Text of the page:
Being a Creative Writing MA student opens a lot of doors that weren’t otherwise available, and one of those many doors takes the form of fascinating local displays and events for emerging writers.
One of such events was enjoyed by myself, two peers and our tutor as we ventured out to Leicester. After having previously been to the BBC Writer’s Room event at the same place, we were excited to return and hopefully make some fascinating discoveries about the road to publication and all sorts of avenues open to us as new writers in an otherwise tricky market.
Needless to say, the event did not disappoint.
It was any book lover’s dream; upon walking into the designated building on Leicester’s DeMontfort campus, we were greeted by stall after stall of books. Not only fiction, either. There was a lot of poetry and short stories and novellas to accompany the typical fiction novel on offer.
Not only were there books, but there were talks to attend on various engaging aspects of publication and genre.
We first attended Mantle Lane Press’s reading, in which three of their latest authors read excerpts from their work in a dynamic and engaging show of craftsmanship (Night Swimming, Kaleidoscope, A Fry Cry). Finding out that there was a small publisher which tended to deal in more diverse forms was exciting, and everybody present were very eager to answer our various questions, alongside taking contact details for any future opportunities.
Next came a talk from Josephine Fletcher, a children’s author who talked about her bizarre publishing experience with her latest work, ‘Gambledad’. She gave some very fascinating insight into working in children’s fiction, and the sorts of obstacles that writers have to traverse lately with a large change in the schooling system.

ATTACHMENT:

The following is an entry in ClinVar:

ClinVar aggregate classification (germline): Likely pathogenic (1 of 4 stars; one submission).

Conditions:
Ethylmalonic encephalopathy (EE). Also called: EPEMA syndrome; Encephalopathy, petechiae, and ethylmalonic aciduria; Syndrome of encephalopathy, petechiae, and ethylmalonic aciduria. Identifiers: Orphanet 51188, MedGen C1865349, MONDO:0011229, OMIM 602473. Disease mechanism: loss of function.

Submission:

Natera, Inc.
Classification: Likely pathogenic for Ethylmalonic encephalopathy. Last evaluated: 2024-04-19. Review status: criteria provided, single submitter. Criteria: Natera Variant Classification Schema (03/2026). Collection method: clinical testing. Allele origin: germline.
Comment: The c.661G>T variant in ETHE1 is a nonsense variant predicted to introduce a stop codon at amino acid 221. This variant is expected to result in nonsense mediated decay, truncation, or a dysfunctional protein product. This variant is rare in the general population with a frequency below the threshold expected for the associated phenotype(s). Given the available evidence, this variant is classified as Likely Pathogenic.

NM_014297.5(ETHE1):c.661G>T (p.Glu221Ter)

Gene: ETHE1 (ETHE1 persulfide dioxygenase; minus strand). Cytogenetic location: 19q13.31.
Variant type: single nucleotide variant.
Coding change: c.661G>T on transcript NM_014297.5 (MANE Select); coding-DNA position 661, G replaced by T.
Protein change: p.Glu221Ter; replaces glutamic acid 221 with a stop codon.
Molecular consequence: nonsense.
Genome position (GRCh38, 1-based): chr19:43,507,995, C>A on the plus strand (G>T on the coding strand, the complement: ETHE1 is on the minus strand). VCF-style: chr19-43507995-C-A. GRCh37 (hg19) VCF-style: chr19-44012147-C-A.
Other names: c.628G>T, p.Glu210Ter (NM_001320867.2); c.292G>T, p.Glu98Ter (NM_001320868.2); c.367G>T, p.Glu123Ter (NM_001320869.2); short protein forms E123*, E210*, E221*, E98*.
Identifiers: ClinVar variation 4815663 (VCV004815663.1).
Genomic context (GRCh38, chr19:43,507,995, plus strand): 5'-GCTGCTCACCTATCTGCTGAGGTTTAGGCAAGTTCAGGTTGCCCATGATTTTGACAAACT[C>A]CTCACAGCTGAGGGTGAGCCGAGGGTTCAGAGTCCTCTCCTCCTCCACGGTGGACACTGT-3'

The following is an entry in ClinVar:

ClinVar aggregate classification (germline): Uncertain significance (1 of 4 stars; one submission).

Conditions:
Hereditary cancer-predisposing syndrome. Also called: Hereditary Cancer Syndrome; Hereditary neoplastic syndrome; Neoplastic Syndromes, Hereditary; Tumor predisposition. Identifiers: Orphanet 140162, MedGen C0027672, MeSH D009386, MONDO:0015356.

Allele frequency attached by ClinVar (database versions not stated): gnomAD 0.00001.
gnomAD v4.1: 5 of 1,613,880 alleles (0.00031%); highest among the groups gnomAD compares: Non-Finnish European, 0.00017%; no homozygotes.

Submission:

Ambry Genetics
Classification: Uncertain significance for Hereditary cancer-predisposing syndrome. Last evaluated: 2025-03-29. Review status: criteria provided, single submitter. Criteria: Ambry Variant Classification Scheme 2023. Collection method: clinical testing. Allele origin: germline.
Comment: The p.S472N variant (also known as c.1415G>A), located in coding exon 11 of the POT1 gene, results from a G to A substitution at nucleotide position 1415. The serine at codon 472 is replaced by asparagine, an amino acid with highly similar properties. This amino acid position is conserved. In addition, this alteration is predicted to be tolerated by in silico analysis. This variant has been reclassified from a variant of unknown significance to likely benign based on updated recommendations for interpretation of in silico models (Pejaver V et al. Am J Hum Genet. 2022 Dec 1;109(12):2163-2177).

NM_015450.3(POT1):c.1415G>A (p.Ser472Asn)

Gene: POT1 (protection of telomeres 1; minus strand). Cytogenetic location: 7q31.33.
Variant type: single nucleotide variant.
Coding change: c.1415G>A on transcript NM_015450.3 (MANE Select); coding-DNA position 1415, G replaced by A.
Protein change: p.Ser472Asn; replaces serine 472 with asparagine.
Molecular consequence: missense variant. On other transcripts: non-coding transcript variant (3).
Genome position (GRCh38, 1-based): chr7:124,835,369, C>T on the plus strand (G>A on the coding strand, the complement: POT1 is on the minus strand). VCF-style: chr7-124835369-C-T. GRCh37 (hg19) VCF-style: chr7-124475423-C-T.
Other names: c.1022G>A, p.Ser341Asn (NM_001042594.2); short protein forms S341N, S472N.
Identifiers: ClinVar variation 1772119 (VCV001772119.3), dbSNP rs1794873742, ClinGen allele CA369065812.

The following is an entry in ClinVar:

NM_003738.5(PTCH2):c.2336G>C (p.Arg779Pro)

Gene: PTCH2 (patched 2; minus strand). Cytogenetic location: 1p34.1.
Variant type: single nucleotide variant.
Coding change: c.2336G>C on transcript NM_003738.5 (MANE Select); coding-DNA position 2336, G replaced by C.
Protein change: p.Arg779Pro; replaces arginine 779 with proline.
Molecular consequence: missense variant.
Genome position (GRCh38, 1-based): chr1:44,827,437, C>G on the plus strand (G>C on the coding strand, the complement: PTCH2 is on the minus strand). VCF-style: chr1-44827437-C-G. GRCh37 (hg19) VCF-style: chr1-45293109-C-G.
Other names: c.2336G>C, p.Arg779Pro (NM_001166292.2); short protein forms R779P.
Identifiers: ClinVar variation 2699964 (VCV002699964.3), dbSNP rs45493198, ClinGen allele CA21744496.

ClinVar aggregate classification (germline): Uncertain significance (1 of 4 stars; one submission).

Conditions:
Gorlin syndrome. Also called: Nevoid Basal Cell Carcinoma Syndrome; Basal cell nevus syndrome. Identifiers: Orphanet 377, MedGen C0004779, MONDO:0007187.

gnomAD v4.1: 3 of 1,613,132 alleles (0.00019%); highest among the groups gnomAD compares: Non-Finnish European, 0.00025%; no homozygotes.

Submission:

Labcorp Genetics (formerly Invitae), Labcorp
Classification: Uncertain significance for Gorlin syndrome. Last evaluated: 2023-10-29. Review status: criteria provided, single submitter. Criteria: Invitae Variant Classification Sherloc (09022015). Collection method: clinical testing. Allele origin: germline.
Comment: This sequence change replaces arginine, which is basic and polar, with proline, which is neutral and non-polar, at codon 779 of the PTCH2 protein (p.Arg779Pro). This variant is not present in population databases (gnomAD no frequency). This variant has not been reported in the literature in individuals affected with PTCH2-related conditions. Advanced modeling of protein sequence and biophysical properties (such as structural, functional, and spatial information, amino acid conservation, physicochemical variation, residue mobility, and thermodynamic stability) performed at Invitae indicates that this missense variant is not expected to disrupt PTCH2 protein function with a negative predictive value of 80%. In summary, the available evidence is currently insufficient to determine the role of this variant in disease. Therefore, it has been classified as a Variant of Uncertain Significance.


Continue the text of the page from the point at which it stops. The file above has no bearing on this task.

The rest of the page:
And to wrap it all up, we attended the talk given by a budding new publisher, Grimalkin. The way they described it, Grimalkin is ‘a publisher for otherwise unwanted forms of fiction’. Anything ‘weird’ and ‘strange’, as well as anything that a writer isn’t typically identified with after getting published in something else, and they hope to be able to get it out into the world. We exchanged ghost stories and discussed that bookshops were, in many ways, liminal spaces.
Before all of this, I made some wonderful acquaintances by way of the Inspired Quill company; a small independent organisation that worked to locate and promote brand new writers as their main objective. Through them, I proceeded to meet Rod Duncan, a wonderful fellow who will be soon coming to Loughborough University to talk to us about fiction writing and his own work.
After spending a large chunk of my money on emerging writers’ books, I truly came to realise something after bidding everybody a cheerful farewell. Perhaps more so than in any industry that I can think of, we all look out for one another and cheer each other on. At least, that’s what the good writers do. Promoting each other’s work and doing our utmost to have our fellow writers succeed is all part of the process, and the community is honestly marvellous to behold.
All in all, a truly magnificent day, and yet another stone laid on my path to becoming a writer myself.